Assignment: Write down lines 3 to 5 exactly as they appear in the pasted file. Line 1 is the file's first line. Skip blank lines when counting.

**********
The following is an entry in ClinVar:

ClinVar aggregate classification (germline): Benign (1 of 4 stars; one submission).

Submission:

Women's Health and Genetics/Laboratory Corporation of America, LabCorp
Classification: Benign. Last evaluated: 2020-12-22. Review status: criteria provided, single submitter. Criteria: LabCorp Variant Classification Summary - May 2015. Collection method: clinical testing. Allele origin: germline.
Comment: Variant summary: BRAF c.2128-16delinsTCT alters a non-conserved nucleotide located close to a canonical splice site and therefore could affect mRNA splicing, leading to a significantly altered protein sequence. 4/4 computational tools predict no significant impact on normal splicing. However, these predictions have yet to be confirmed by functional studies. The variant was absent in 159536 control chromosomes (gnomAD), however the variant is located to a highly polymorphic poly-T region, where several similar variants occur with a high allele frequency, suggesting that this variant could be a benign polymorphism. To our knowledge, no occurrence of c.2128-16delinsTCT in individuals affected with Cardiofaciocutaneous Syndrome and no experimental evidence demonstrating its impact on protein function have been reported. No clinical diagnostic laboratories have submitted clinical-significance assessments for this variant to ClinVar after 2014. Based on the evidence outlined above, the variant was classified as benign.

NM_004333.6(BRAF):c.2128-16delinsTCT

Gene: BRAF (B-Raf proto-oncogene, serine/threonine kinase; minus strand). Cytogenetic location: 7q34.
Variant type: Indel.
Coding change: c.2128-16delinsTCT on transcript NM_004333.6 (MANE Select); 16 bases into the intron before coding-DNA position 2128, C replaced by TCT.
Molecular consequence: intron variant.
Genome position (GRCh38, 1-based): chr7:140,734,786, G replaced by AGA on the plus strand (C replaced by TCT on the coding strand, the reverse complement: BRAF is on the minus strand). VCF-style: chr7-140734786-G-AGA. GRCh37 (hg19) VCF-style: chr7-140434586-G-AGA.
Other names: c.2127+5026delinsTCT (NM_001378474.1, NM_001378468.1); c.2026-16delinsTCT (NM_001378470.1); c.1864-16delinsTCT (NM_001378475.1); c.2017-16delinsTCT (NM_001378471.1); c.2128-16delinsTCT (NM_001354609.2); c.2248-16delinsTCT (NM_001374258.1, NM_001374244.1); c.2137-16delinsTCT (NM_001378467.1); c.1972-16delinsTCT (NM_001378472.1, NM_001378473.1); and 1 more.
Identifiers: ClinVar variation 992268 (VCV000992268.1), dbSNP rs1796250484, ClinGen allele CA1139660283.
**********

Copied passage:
Submission:

Women's Health and Genetics/Laboratory Corporation of America, LabCorp
Classification: Benign. Last evaluated: 2020-12-22. Review status: criteria provided, single submitter. Criteria: LabCorp Variant Classification Summary - May 2015. Collection method: clinical testing. Allele origin: germline.